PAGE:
When I set the temp to 70 and put it on auto, eco mode, the vents put out cold air. The drive was about 30 minutes, but it did not warm up at all on the ride home. In contrast, my home heat set to 67 was producing heat you could actually feel coming out of the vents.

The outdoor temp was 48 at the time, so the interior temperature was likely similar. The car had sat empty for 3 hours in a parking lot prior to the drive. I understand that car heating systems, and particularly the Volt's work differently, but I really got no heat at all.

This is not really an issue for me in the fall weather, but my wife really likes having tangible amounts of heat come out of the vents, and I can't blame her. If this is something broken, I'd like to get it fixed before temps drop into the 30s.

Is this fairly standard behavior for eco mode? Do I need to put it on MAX to get any sort of heat you can actually feel out of the vents? Does it just take 40+ minutes to heat up? Or is this a sign that something is broken in the heating system?

Any and all input appreciated.
70 doesn't cut it for mine either. It has been in mid-low 50s outside here. I needed to increase it to 80 to 85 to feel the warm air.
 

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Always remember you are Captain of the ship. The car has some smarts, but compared to your intellect, it is a moron. Show your authority, don't take any back talk! If you want heat, turn that knob until you get some. Insubordination should not be tolerated!
 

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I don't understand why it needs 9KW for electric heating. I can heat my bathroom in a couple mins with a 1KW space heater
9kW is the maximum power used by the Gen 2 Volt's electric heater unit but typically when active the electric heater uses up to 6kW or 7kW. Once the cabin heat exchanger coolant has reached sufficient temperature to heat the cabin the electric heater cycles on and off to maintain the set cabin temperature. That is why it is so beneficial to precondition the Volt while still plugged in, charging. Most of the energy needed to pre-warm the coolant and the cabin can be replenished (if charging using Level 2) during tthe 10 minute preconditioning cycle. Typically, using Level 2 charging, my Volt displays a 0.6 - 0.8 kWh battery SOC deficit following the end of the preconditioning cycle. This is perhaps 2-3 miles of EV range, a fair trade off for starting off in a warm cabin. Depending on the outside temperature the Volt's cabin stays warm for ~15 minutes. Then you can decide if you want to pulse the electric heat or just rely on the seat heaters and steering wheel heater (if equipped) to stay reasonably warm for the remainder of the drive.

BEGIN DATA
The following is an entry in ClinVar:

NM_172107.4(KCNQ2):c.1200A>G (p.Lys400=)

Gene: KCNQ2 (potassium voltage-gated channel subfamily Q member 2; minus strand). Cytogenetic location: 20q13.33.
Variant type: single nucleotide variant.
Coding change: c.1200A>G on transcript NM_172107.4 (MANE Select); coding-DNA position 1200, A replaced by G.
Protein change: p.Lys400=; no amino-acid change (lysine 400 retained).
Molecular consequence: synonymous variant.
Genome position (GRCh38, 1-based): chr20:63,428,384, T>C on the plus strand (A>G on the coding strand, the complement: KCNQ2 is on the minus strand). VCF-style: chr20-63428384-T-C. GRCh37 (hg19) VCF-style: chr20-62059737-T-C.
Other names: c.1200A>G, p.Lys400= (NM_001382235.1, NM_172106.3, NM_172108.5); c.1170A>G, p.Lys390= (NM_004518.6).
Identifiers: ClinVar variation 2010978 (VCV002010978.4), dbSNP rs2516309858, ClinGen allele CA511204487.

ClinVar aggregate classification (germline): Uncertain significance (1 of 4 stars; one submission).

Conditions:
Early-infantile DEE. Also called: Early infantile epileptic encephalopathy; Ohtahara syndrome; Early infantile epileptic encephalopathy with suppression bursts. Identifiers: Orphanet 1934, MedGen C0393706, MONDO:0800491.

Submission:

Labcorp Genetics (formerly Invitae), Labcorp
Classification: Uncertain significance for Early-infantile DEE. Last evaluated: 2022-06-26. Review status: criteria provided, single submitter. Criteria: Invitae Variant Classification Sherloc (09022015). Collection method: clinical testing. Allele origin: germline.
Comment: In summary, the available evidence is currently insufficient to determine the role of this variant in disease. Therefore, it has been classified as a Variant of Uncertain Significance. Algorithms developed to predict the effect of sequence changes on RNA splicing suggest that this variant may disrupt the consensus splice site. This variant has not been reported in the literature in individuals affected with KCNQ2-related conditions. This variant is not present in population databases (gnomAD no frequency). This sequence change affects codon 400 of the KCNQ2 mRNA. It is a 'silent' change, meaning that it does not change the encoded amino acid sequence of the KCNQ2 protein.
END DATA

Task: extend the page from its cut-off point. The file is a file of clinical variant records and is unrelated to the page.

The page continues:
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Hi all,

Here in the mid-Atlantic, the temps went from about 70-80 on average over the past month down to the high 40s-low 50s these past few days.

Having bought my car in May, this has really been the first time I've felt the need to use anything more than the seat heaters.

When I set the temp to 70 and put it on auto, eco mode, the vents put out cold air. The drive was about 30 minutes, but it did not warm up at all on the ride home. In contrast, my home heat set to 67 was producing heat you could actually feel coming out of the vents.

The outdoor temp was 48 at the time, so the interior temperature was likely similar. The car had sat empty for 3 hours in a parking lot prior to the drive. I understand that car heating systems, and particularly the Volt's work differently, but I really got no heat at all.

This is not really an issue for me in the fall weather, but my wife really likes having tangible amounts of heat come out of the vents, and I can't blame her. If this is something broken, I'd like to get it fixed before temps drop into the 30s.

Is this fairly standard behavior for eco mode? Do I need to put it on MAX to get any sort of heat you can actually feel out of the vents? Does it just take 40+ minutes to heat up? Or is this a sign that something is broken in the heating system?

Any and all input appreciated.
Hi,

FWIW, I had very similar issues to what you describe with my 2018 Volt. I could not get the car to generate cabin heat in either ICE or EV modes. No climate or touchscreen setting combination provided heat even though outside air temps were in the hi 40s/low 50s.

I took the car in and they diagnosed the issue. Here is a quick summary:

A problem was found with the under hood fuse block wiring to the auxiliary coolant pump. The auxiliary pump moves coolant to the heater core for cabin heat. The termination point for the pump within the fuse block was faulty which in turn prevented the pump from receiving power. The fuse block was replaced which solved the problem. I am happy to report the car now has tons of heat and defogs great!